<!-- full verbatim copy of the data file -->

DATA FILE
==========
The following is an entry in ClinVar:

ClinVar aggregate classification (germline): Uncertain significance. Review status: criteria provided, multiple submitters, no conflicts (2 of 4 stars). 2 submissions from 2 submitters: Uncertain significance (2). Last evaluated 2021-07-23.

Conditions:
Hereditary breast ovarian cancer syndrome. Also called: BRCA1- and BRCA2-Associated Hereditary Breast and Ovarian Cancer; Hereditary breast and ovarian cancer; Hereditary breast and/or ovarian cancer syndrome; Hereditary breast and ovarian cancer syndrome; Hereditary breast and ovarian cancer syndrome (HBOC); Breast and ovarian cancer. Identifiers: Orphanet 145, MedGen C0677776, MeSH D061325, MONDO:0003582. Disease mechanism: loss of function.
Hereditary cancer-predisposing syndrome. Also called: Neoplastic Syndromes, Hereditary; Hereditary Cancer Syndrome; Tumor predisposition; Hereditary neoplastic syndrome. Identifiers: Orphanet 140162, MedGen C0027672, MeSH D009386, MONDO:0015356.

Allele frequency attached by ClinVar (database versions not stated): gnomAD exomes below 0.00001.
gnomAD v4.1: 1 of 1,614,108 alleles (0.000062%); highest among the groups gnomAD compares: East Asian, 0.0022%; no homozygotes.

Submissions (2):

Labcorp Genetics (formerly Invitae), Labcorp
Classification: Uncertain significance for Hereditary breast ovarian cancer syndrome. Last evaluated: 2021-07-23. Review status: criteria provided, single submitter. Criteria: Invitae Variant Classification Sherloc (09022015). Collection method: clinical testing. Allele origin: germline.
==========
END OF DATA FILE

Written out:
The following is an entry in ClinVar:

ClinVar aggregate classification (germline): Uncertain significance. Review status: criteria provided, multiple submitters, no conflicts (2 of 4 stars). 2 submissions from 2 submitters: Uncertain significance (2). Last evaluated 2021-07-23.

Conditions:
Hereditary breast ovarian cancer syndrome. Also called: BRCA1- and BRCA2-Associated Hereditary Breast and Ovarian Cancer; Hereditary breast and ovarian cancer; Hereditary breast and/or ovarian cancer syndrome; Hereditary breast and ovarian cancer syndrome; Hereditary breast and ovarian cancer syndrome (HBOC); Breast and ovarian cancer. Identifiers: Orphanet 145, MedGen C0677776, MeSH D061325, MONDO:0003582. Disease mechanism: loss of function.
Hereditary cancer-predisposing syndrome. Also called: Neoplastic Syndromes, Hereditary; Hereditary Cancer Syndrome; Tumor predisposition; Hereditary neoplastic syndrome. Identifiers: Orphanet 140162, MedGen C0027672, MeSH D009386, MONDO:0015356.

Allele frequency attached by ClinVar (database versions not stated): gnomAD exomes below 0.00001.
gnomAD v4.1: 1 of 1,614,108 alleles (0.000062%); highest among the groups gnomAD compares: East Asian, 0.0022%; no homozygotes.

Submissions (2):

Labcorp Genetics (formerly Invitae), Labcorp
Classification: Uncertain significance for Hereditary breast ovarian cancer syndrome. Last evaluated: 2021-07-23. Review status: criteria provided, single submitter. Criteria: Invitae Variant Classification Sherloc (09022015). Collection method: clinical testing. Allele origin: germline.